Meade LX200 RS232 Port Connections

To connect an LX200 to a computer you need a special cable. You can sometims buy one from the company that makes the software you’re using but it’s much cheaper to make one for yourself. The parts only cost a few dollars and it will take only a few minutes. All you need is a soldering iron, the appropriate connectors and the information below. It’s really a lot simpler that it looks.


For those of you who know what you’re doing all you need to know is the pinouts:

+12v DC1    
Misc Serial Out2    
PC Transmit Data3332TxD
PC Receive Data5523RxD
Misc Serial In6    

In the diagrams below the colors indicate which pins connect to each other.

LX200 RS232 Port

At right is a diagram of the LX200’s RS-232 port as you see it looking into the panel. Note the odd pin numbering: 1-4-2-5-3-6, read left to right looking into the port (This numbering is taken from the LX200 User’s Manual, don’t expect to see it elsewhere.)

At left is the corresponding 6-pin modular plug (RJ11) viewed from the flat side (top as it is inserted into the LX200; not the end); the connecting pins are on top, the tab on the bottom of the diagram represents the wire.

Mac Ports

The Macintosh’s modem and printer ports use a DIN-8 jack as shown at right looking into the Mac. The diagram at left shows the pins from the end of the male plug. Of course, it’s a mirror image of the diagram of the port. The pins are usually labeled in tiny raised letters.

Making a Simple Cable

Making a cable is just a matter of wiring up the connectors with matching colors as shown below. Connect pin 3 to pin 3, pin 4 to pin 4, and pin 5 to pin 5. (The exact correspondence of numbers is purely accidental.)

(Crossing lines do not connect)

Making a Dual Cable

Though they are labeled as “Unused” in the LX200 manual pins 2 and 6 are actually an extra RS232 port (pin 4 is a common ground). Thus you can make two simultaneous RS232 connections to your scope. This is useful if, for example, you want to connect to a computer and your CCD camera at the same time.

Connect one connector as above. For the other one, connect pin 6 to pin 3, pin 2 to pin 5, and the common ground pin 4 to pin 4.

(Crossing lines connect only where a dot is shown)

Other Computers

Other computers use a variety of different connectors. Most common are DB-25 (right, top) and DB-9 (bottom); they are shown here looking at the pins from the end of the male connector. Connect as for the Mac substituting per the pin-out table above.

Pin Nomenclature

The various RS232 pins go by a confusing variety of names. Fortunately for this purpose, we need only be concerned with three of them: GroundRxD (receive data), and TxD (transmit data).

The diagram at right shows how to connect a DIN-8 (top) to a DB-25 (below).

Richard Mathews says, “On the DIN-8, pins 5 and 8 are both Receive Data (actually RxD- and RxD+). The voltage difference between them is what matters. … To reduce noise, you should connect pin 8 to ground by tying it to pin 4. Note that your diagram for connecting a DIN-8 to a DB-25 already shows this connection, but you don’t show it in the info on connecting the RJ-11 to the DIN-8.” Richard is probably right but my cable works fine anyway.


Modern computers have USB instead of serial ports. To use an LX200 with a USB computer you need a cable such as above plus a serial-USB adapter. I use a Keyspan USB Twin Serial Adapter; there are several other similar products available.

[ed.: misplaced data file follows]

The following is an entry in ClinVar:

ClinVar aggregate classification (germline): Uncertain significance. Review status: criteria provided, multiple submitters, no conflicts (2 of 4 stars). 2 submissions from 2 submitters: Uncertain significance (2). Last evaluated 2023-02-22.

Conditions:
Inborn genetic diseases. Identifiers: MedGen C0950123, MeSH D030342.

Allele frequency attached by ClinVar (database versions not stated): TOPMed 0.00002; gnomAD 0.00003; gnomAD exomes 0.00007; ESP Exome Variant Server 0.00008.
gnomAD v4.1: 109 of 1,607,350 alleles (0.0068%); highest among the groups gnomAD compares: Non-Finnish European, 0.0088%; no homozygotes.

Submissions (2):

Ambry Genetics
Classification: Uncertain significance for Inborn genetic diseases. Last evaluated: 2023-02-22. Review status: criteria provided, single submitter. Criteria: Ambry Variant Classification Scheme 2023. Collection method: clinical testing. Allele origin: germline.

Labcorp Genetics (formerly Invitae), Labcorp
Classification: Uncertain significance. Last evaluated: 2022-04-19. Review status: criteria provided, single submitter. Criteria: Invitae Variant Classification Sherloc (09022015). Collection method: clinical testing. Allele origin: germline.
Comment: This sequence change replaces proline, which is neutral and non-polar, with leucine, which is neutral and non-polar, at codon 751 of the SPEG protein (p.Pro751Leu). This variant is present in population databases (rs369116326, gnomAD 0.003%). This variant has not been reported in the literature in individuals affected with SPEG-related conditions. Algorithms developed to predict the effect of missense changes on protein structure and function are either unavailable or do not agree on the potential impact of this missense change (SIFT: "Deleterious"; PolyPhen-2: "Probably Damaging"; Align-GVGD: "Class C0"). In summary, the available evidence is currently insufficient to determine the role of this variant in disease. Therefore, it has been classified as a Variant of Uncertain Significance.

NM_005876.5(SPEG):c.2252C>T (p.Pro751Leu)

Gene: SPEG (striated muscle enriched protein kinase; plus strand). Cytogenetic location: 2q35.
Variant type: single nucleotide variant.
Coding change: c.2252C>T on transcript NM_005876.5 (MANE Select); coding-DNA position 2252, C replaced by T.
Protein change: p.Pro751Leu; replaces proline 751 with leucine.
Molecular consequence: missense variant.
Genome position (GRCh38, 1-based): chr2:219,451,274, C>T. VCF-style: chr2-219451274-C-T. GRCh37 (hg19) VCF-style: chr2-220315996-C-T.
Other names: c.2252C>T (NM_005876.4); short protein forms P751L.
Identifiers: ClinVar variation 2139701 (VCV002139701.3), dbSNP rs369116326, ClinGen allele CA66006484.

Check your cable carefully before using it. A miswired cable could fry the RS232 ports on either end.

I have made a cable using this information. I have tried to make it correct. But I’m only human. If you burn up your LX200 it’s not my fault.


  • The cable can be very long (100ft or more) if you want. Use heavier gauge wire for longer lengths.
  • It can be somewhat difficult to solder wires to the tiny pins on the backs of these connectors. The easy way to make an LX200-computer cable is to buy a cable with an 6-pin modular plug on one end and another cable with the proper connector (DB-9 or whathever) on one end. Then cut both wires in the middle and just solder the wires together. You may have to use a meter to verify which wire is which.
  • If you want to avoid splicing wire, special tools for working with modular plugs are available
  • You can actually use a 4-pin modular connector if you can’t find a 6-pin one. It will connect to the middle 4 pins of the jack. (But, of course, this won’t work for the dual cable.)
  • Though the LX200’s port uses the same connector as your modem it will not work with a modem. Do not use a simple phone cord to connect your LX200 to a modem or to a phone line.
  • Pin 1 of the LX200’s port is a 12vDC source. But don’t expect it to deliver much current.
  • The LX200’s CCD port is just for moving the scope; it just runs the motors. Some CCD cameras can also use an RS232 port for fuller control of the LX200.
  • You can buy all the parts and tools you need from any electronics supply outlet such as DigiKey or Newark.
  • For info on LX200 cables see Information about Plugs and Cables by R. A. Greiner.
  • Constructing an RS232 cable for a Magellan I by Alistair Symon (Alistair believes this will also work for a Magellan II)
  • How to control the LX-200 from a handheld PC by Matt Considine
  • Robert B. Denny’s nifty Astronomer’s Control Panel for the Meade LX-200 Telescopes
  • Infogenie plugin for Starry Night
  • If all this is too much hassle, you can buy ready-to-use cables from Charles Turner


This page was made possible by the generous contributions of Don DillingerMichael Hart and others on the MAPUG mailing list (plus a little help from the LX200 manual, appendix F). I am grateful for their help but any mistakes are mine.

Bill Arnett; last updated: 2002 Feb 28